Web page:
No church in England comes close to the spectacular growth of the RCCG denomination, but this week’s analysis explores two other growing movements, usually found in a different part of town.
Both the New Frontiers and Vineyard church networks can be found across England – and the world. They are both growing. Both charismatic. And they share similarities in the locations of their churches too.
New Frontiers was among the fastest growing denominations in the UK between 2008 and 2013, according to research by the Brierley Consultancy. Since Terry Virgo planted his first church in 1977, the network has grown from the south of England and now operates across the world, as separate ‘spheres’. This article is based on available location data for four of the six UK-based spheres – that’s 164 churches.
Last weekend, Vineyard celebrated 30 years in the UK since the first meeting was held in London in 1987. The church now has more than 120 congregations across the UK and Ireland and more than 20,000 worshippers – and it continues to plant in more locations across the country.
Both church movements can be found in all types of areas, but are more likely to be found in less deprived, more affluent locations. New Frontiers has 48.8% of its churches in areas that make-up the poorer half of the country, while Vineyard has only 42.7% in these places – the lowest of the six church denominations reviewed so far. There is a spike in the proportion of Vineyard churches in the poorest communities, though the overall trend is towards more affluent areas.
Even spread across the regions
My previous blog highlighted the low proportion of FIEC and Gospel Partnership churches in the North East. In contrast, this is one of the most well reached parts of the country for the Vineyard movement.
Without location data for churches from all New Frontiers’ ‘spheres’, limited regional insights are available. However, it is clear the movement has a strong presence in the East of England and the South East, close to where it all began.
Reaching whole cities
Despite often being in more prosperous locations, a quick look at church websites shows there is an emphasis in both movements on serving the poor. And as so many church plants are located strategically to provide good access to large populations, this may go some way to explain the trend. (Incidentally, ‘City’ and ‘Central’ are among the most common terms used in the names of New Frontiers’ churches – though not as common as ‘King’s’, which featured in 13% of church names).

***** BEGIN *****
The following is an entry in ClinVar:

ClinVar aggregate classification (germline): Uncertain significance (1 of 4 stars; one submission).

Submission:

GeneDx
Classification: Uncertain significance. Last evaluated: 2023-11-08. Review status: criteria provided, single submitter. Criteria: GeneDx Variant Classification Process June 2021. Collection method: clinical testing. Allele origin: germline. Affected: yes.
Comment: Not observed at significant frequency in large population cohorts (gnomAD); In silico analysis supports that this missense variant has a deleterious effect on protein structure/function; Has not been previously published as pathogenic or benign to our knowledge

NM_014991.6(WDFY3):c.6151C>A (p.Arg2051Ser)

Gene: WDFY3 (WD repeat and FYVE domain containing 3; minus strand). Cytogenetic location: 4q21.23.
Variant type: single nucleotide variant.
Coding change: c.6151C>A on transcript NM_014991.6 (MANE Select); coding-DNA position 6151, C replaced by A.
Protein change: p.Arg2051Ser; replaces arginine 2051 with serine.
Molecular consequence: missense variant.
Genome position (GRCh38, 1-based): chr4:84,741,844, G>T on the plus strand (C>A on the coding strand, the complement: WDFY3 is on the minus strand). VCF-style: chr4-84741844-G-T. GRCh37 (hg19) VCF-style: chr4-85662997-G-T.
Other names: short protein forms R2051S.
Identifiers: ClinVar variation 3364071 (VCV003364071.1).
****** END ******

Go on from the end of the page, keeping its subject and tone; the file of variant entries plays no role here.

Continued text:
However, it could be argued that churches aiming to reach a whole city will inevitably be more effective at reaching people who can get across town more easily on a Sunday morning – people with cars. Meanwhile, the 28% of UK households who have no access to a vehicle will be less likely to join a church away from their local neighbourhood. If they’re on a tight budget, they might be hesitant to spend a fiver on public transport – more if they have a family. For the unemployed, simply getting to and from church could cost 10% of a person’s weekly income, based on £56.80 per week Job Seekers Allowance.
So, as New Frontiers and Vineyard continue to plant more churches, they may want to consider the factors that have led them to more affluent areas. If reaching the poor is a priority, adjustments to church planting strategies will be needed to favour access to the less mobile and less affluent. That means even more churches are needed.
And that means even more church planters.
The information in the charts is based on available postcode locations of churches in England as published on the respective network websites and their respective Decile positions (ranking 1-10, where 1 is most deprived) in the Indices of Multiple Deprivation, and region according to the NUTS 1 statistical regions of England.
New Frontiers data is based on the following spheres: New Ground, ChristCentral, Commission and Relational Mission. No data could be found online for churches in England belonging to Catalyst or Regions Beyond.